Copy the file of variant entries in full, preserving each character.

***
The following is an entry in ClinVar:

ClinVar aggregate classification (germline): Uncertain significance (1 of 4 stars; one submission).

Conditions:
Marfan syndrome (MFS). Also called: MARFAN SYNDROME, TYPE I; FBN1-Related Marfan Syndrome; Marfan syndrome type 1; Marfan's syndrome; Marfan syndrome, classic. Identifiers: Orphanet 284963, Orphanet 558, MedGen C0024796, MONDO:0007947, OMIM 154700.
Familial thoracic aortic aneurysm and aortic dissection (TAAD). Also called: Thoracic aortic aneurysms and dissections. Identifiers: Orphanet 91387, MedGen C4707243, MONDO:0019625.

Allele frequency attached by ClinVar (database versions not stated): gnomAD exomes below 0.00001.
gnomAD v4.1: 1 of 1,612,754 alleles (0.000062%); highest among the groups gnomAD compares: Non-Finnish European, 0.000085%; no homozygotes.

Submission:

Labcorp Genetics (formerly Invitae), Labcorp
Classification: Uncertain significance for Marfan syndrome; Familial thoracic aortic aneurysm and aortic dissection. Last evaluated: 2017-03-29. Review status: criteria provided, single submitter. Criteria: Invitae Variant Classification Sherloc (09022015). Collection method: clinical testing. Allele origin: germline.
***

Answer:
The following is an entry in ClinVar:

ClinVar aggregate classification (germline): Uncertain significance (1 of 4 stars; one submission).

Conditions:
Marfan syndrome (MFS). Also called: MARFAN SYNDROME, TYPE I; FBN1-Related Marfan Syndrome; Marfan syndrome type 1; Marfan's syndrome; Marfan syndrome, classic. Identifiers: Orphanet 284963, Orphanet 558, MedGen C0024796, MONDO:0007947, OMIM 154700.
Familial thoracic aortic aneurysm and aortic dissection (TAAD). Also called: Thoracic aortic aneurysms and dissections. Identifiers: Orphanet 91387, MedGen C4707243, MONDO:0019625.

Allele frequency attached by ClinVar (database versions not stated): gnomAD exomes below 0.00001.
gnomAD v4.1: 1 of 1,612,754 alleles (0.000062%); highest among the groups gnomAD compares: Non-Finnish European, 0.000085%; no homozygotes.

Submission:

Labcorp Genetics (formerly Invitae), Labcorp
Classification: Uncertain significance for Marfan syndrome; Familial thoracic aortic aneurysm and aortic dissection. Last evaluated: 2017-03-29. Review status: criteria provided, single submitter. Criteria: Invitae Variant Classification Sherloc (09022015). Collection method: clinical testing. Allele origin: germline.